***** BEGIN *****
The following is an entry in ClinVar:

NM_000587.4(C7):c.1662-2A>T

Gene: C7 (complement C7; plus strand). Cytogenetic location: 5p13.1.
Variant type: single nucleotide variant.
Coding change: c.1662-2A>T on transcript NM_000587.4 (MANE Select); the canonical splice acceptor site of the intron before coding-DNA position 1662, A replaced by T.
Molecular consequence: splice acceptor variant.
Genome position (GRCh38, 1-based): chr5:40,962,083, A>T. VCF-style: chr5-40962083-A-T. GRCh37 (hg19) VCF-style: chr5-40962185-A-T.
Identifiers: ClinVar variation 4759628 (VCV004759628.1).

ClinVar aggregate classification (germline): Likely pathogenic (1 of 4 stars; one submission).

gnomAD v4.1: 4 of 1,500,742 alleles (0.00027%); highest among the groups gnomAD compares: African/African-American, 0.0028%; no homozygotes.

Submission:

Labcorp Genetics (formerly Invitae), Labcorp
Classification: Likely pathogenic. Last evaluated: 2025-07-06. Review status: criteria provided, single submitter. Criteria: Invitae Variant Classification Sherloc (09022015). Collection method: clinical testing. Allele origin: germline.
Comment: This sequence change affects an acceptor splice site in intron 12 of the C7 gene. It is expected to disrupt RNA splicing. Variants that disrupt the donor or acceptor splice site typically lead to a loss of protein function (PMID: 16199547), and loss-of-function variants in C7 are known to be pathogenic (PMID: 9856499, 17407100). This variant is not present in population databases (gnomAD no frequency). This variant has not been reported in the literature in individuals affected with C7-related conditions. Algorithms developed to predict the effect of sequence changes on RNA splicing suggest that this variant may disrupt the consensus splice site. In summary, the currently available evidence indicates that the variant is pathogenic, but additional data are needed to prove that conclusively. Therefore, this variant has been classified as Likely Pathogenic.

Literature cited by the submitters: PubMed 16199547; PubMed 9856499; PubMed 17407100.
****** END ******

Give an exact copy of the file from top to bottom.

The following is an entry in ClinVar:

NM_000587.4(C7):c.1662-2A>T

Gene: C7 (complement C7; plus strand). Cytogenetic location: 5p13.1.
Variant type: single nucleotide variant.
Coding change: c.1662-2A>T on transcript NM_000587.4 (MANE Select); the canonical splice acceptor site of the intron before coding-DNA position 1662, A replaced by T.
Molecular consequence: splice acceptor variant.
Genome position (GRCh38, 1-based): chr5:40,962,083, A>T. VCF-style: chr5-40962083-A-T. GRCh37 (hg19) VCF-style: chr5-40962185-A-T.
Identifiers: ClinVar variation 4759628 (VCV004759628.1).

ClinVar aggregate classification (germline): Likely pathogenic (1 of 4 stars; one submission).

gnomAD v4.1: 4 of 1,500,742 alleles (0.00027%); highest among the groups gnomAD compares: African/African-American, 0.0028%; no homozygotes.

Submission:

Labcorp Genetics (formerly Invitae), Labcorp
Classification: Likely pathogenic. Last evaluated: 2025-07-06. Review status: criteria provided, single submitter. Criteria: Invitae Variant Classification Sherloc (09022015). Collection method: clinical testing. Allele origin: germline.
Comment: This sequence change affects an acceptor splice site in intron 12 of the C7 gene. It is expected to disrupt RNA splicing. Variants that disrupt the donor or acceptor splice site typically lead to a loss of protein function (PMID: 16199547), and loss-of-function variants in C7 are known to be pathogenic (PMID: 9856499, 17407100). This variant is not present in population databases (gnomAD no frequency). This variant has not been reported in the literature in individuals affected with C7-related conditions. Algorithms developed to predict the effect of sequence changes on RNA splicing suggest that this variant may disrupt the consensus splice site. In summary, the currently available evidence indicates that the variant is pathogenic, but additional data are needed to prove that conclusively. Therefore, this variant has been classified as Likely Pathogenic.

Literature cited by the submitters: PubMed 16199547; PubMed 9856499; PubMed 17407100.